Thursday, October 20, 2011

Jeri's, or The Importance of All Night Diners

*French Chef/Short Order Cook by Mark Laita*

When people come to the Salon they invariably ask what my favorite restaurants in town are. Predictable (for me) answers like Anteprima and The Hop Leaf, as well as typical answers like Lula Cafe and The Publican abound. But one I always throw in is this little joint at the corner of Montrose and Western called Jeri's. I get plenty of gruff for this in my circle of friends, but let me say this: short-order diner cookery of this sort is a form of cuisine quite unique to the United States, and one that has fed a lot of people. Sure, they don't sous-vide anything there. Sure, they don't use every farm in the land (though I did see the busser up at the Lincoln Square Farmer's Market over the summer buying a huge box of tomatoes, so who knows). Sure, they're rough servers in there. Sure, every time Old Crazy Hair goes there I get blamed by his old lady. But man, these cooks have been doing it for years, and efficiency and speed-wise, could cook most fancy chefs out of their hundred-and-fifty dollar Dansko's in a flash. And the food is good, and real. No triple-organic figs on a plate here. And hey--Jeri's has been here for 50 years. In the same spot. Name many other joints that can claim that.

So, when driving by next time, put the nose down, get yourself in a booth and order yourself a patty melt. Hot, salty onions over cheese and a burger patty and ice cold pickles, and a load of fries. Get one of their great milkshakes, too (if the server is one of the good ones who doesn't bellyache about making you one). We were in there one night, the night of the boot mill incident in fact, and we decided we needed yet more salt and fat and whatever else might be lurking in there. Well, we got the waitress who hates making shakes, but between the six of us, we must have ordered four of them anyway. The faster-than-ever cook delivered our six patty melts in no time, while the grumpy waitress struggled with the shakes. But as she made them, a googly-eyed old timer, helping himself to Old Crazy Hair's fries, announced, "They're worth the wait. I've been all over the world, and no one makes a cookies and cream shake like Jeri's."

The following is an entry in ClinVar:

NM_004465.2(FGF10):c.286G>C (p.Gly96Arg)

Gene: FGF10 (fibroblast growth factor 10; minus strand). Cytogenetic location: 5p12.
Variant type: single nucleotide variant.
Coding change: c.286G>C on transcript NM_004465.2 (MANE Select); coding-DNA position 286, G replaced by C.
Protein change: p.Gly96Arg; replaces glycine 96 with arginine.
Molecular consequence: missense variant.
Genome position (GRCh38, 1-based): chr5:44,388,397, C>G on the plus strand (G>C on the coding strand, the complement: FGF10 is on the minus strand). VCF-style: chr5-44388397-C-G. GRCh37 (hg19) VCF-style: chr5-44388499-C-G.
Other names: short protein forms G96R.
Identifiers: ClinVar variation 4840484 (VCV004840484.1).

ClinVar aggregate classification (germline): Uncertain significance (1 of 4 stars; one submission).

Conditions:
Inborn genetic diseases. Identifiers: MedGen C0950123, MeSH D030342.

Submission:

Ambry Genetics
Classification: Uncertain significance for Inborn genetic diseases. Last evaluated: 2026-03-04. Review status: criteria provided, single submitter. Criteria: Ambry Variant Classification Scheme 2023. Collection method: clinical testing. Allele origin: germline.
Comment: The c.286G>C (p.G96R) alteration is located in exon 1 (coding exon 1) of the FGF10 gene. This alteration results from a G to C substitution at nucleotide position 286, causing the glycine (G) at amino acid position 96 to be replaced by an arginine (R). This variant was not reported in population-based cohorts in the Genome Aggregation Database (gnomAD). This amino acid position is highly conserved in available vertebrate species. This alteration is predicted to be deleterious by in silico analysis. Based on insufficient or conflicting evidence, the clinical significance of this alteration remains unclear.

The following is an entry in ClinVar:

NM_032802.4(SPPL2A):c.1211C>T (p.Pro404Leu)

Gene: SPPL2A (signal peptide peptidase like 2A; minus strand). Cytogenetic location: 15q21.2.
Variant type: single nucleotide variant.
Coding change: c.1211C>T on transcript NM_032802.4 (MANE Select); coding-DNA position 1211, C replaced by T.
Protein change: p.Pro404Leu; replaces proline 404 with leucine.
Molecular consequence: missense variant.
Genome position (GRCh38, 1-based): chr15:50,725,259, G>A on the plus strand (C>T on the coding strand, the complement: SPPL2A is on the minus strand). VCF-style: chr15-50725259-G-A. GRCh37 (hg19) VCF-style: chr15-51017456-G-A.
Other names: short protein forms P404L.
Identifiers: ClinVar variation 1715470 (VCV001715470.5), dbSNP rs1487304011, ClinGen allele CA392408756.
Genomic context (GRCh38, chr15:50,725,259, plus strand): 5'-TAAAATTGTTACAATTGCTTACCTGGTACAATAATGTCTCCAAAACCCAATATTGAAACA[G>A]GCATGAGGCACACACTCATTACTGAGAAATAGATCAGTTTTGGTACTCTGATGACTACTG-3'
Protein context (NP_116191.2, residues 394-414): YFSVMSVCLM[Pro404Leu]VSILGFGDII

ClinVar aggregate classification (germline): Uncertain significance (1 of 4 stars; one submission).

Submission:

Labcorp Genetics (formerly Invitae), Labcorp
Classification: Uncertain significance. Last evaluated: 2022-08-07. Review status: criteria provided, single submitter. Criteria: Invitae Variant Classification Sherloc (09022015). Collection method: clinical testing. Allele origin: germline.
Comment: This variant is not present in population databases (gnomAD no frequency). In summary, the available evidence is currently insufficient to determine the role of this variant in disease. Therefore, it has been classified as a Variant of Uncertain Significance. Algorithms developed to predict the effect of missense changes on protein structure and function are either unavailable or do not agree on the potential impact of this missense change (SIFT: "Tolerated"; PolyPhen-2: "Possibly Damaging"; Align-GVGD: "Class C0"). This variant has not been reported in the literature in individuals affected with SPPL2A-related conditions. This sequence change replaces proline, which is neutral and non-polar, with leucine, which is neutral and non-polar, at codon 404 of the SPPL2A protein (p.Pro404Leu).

Indeed.

3 comments:

  1. Where s the "crazy hair" tags? I need my own tags!

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  2. There really is something unbeatable about American diner food. I was abroad for a good, long while and I can't tell you how much I missed a good solid burger or some run-of-the-mill diner flapjacks.

    Can't beat a good 24-hour diner.

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  3. I hear you! And all-night diners are actually a staple of road trips in America. Diner cuisine might not be regarded with the same respect as fine dining will ever be, but it's on a class of its own. And it's more than just cheap, greasy and easily-satisfying food.

    Black Bear Diner

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